Mid-Term Technical Condition
Another reason why we think it is a way too early to get bearish from a strategic point of view is based on the fact that the mid-term oriented uptrend of the market remains well intact at the moment. Despite the fact that the gauge from our reliable Global Futures Trend Index slightly deceased last week, it still keeps trading at the upper range (81%) of the bullish consolidation area. Moreover, it is worth mentioning the fact that as long as the gauge from this indicator remains above its 60% threshold, any short-term driven consolidation period/pullback should be limited in price and time (of course only in combination with quite solid readings in mid-term market breadth, which is the case right now). In addition, we can see that the gauge from our WSC Sector Momentum Indicator has been trading at solid levels for weeks, indicating that most sectors within the S&P 500 remain in a powerful mid-term oriented up-trend at the moment. Another supportive fact is that the momentum score of riskless money market (from our Sector Heat Map) has not changed for 3 weeks and remains at 10.5%. Additionally all sectors (except energy) have still a higher momentum score than riskless money market. As a result, there is no reason to challenge our strategic bullish outlook for now.
The mid-term oriented uptrend of the market shows nearly the same setting as in the previous week. Namely, that most of our indicators slightly improved, although some of them still remain a bit weak-kneed from a pure signal point of view. The most encouraging signals are coming once again from our advance-decline indicators, as all of them strengthened (Advance-/Decline Line Daily and Advance-/Decline Line Weekly) or even jumped to the highest level for weeks (Advance-/Decline Volume Line). Also the percentage of stocks which are trading above their mid-term oriented moving averages (100/150) finished the week with small gains, while the Modified McClellan Oscillator Weekly remained nearly unchanged. The only weaker signals are coming from the Advance-/Decline Index Weekly (which still succeeded to stay bullish) and from the Upside-/Downside Volume Index Weekly (which has not managed to turn bullish yet). As already pointed out last week, their developments look quite encouraging but we would like to see further improvements here. Otherwise it could be possible that the current consolidation period might transform into a longer-lasting sideways market. However, right now these signals still look quite supportive and, therefore, it is still a bit too early to take these facts too seriously at the moment.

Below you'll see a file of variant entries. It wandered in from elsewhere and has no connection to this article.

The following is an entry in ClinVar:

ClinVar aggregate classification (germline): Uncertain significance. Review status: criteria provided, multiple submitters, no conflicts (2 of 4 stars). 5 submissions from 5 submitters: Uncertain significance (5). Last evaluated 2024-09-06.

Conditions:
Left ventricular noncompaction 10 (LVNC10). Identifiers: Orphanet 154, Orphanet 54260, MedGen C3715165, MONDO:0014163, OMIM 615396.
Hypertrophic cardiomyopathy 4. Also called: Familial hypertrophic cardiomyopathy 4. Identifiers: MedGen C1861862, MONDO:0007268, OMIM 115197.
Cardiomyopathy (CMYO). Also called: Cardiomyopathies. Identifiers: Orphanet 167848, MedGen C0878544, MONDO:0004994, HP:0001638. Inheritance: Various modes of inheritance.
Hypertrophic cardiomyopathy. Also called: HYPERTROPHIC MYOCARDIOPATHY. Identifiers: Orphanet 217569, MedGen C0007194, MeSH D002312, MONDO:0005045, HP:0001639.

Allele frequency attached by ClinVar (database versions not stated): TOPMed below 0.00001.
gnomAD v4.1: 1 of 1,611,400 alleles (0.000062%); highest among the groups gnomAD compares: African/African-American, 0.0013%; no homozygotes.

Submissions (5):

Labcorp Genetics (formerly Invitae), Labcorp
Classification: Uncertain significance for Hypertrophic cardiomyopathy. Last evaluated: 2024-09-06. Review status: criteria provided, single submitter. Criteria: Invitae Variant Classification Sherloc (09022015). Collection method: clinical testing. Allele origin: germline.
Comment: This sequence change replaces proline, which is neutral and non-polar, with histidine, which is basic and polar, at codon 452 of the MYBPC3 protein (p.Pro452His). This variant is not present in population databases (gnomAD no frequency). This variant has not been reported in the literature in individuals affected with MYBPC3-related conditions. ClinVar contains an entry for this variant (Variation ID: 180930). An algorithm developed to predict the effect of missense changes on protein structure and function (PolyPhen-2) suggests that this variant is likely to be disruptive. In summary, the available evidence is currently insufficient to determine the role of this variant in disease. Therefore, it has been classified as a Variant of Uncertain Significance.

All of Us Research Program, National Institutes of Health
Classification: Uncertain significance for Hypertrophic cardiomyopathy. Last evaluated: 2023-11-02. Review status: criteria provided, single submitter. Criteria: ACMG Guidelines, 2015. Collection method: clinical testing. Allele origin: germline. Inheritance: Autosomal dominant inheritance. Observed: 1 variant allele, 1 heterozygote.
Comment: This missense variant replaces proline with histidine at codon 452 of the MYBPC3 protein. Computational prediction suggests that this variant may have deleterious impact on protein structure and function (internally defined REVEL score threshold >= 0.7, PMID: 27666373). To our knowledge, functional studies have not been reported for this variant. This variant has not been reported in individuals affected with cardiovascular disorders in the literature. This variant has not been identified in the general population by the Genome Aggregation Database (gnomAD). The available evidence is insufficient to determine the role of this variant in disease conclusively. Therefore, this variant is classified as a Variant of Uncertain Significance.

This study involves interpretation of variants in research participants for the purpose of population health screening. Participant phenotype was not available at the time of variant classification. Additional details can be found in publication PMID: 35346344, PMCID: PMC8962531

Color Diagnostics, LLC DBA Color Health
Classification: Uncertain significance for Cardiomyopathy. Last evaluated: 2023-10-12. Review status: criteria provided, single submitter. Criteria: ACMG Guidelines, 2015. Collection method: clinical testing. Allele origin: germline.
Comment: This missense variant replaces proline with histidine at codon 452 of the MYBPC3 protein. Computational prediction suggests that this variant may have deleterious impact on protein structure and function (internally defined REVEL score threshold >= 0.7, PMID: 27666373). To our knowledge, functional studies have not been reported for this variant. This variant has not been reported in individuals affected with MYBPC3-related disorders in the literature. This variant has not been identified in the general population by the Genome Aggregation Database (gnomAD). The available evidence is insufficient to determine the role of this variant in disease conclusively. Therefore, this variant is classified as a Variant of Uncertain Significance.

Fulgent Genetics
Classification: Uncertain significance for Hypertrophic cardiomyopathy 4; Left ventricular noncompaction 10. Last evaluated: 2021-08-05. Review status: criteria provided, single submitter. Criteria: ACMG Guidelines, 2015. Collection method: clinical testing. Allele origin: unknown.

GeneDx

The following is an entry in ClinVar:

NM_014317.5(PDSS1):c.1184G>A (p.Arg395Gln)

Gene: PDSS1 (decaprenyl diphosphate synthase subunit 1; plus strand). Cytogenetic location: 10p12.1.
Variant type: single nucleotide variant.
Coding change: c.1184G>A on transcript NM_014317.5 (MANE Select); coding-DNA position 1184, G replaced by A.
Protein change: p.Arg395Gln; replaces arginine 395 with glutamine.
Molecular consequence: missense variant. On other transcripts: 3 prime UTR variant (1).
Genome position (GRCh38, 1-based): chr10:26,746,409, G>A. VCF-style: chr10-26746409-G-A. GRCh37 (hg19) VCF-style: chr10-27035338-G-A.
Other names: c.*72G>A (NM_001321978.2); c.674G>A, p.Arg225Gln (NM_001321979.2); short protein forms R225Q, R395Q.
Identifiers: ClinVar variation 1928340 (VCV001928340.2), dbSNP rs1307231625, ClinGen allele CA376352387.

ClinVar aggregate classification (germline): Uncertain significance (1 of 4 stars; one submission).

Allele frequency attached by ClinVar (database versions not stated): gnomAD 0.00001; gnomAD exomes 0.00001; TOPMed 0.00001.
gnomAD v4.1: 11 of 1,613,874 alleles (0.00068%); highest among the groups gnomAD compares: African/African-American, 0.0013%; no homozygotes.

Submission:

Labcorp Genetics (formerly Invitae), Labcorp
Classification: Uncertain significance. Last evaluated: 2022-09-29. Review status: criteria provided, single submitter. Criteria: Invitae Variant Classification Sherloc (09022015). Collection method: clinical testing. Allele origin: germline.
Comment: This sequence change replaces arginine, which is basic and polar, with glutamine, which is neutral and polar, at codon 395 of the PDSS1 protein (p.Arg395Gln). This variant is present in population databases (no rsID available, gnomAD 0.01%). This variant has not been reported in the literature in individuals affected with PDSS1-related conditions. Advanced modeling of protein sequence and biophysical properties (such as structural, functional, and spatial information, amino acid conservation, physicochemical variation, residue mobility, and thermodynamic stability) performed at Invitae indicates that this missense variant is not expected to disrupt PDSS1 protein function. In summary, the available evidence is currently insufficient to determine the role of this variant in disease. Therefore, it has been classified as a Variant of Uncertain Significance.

Long-Term Technical Condition
The long-term oriented trend of the market showed also signs of improvements last week. The WSC Global Momentum Indicator increased by another 9 percentage points and signals that now 77% of all local equity markets around the world (which are covered by our Global ETF Momentum Heat Map) are trading above their long-term oriented trend-lines. As pointed out several times, this is a quite supportive technical signal, as it shows that the current rally remains quite globally in scope. Another encouraging signal is coming from our Global Futures Long Term Trend Index which once again jumped to its highest level for years. This indicates that the S&P 500 remains in a strong technical bull market for the time being. Furthermore, our WSC Global Relative Strength Index shows increased risk-appetite among investors. Also our long-term market breadth indicators (Modified McClellan Volume Oscillator Weekly, High-/Low Index Weekly and SMA 200) continued to strengthen last week.
Last week, there were no changes within the WSC All Weather Model Portfolio, the WSC Inflation Proof Retirement Portfolio, the WSC Dynamic Variance Portfolio and the WSC Sector Rotation Strategy.
The situation remains quite unchanged compared to the last week. Even though increased sentiment driven volatility could not be ruled on a short-term time perspective, there is no major reason to change our strategic bullish view for now. To be more precise, with quite supportive/bullish biased readings (especially on a mid-term time perspective), any upcoming slowdown/weaknesses should turn out to be limited in price and time. A fact that can also be observed if we focus on our Big Picture Indicator which is still moving around its bullish quadrant. As long as this is the case, and as long as we do not see any negative spikes in new lows, in combination with a strong weakening Global Futures Trend Index, it is a way too early to bet on a major trend reversal. Hence, we would recommend our conservative members to remain invested, whereas aggressive short-term traders should focus on the long side as long as our short-term oriented indicators remains bullish.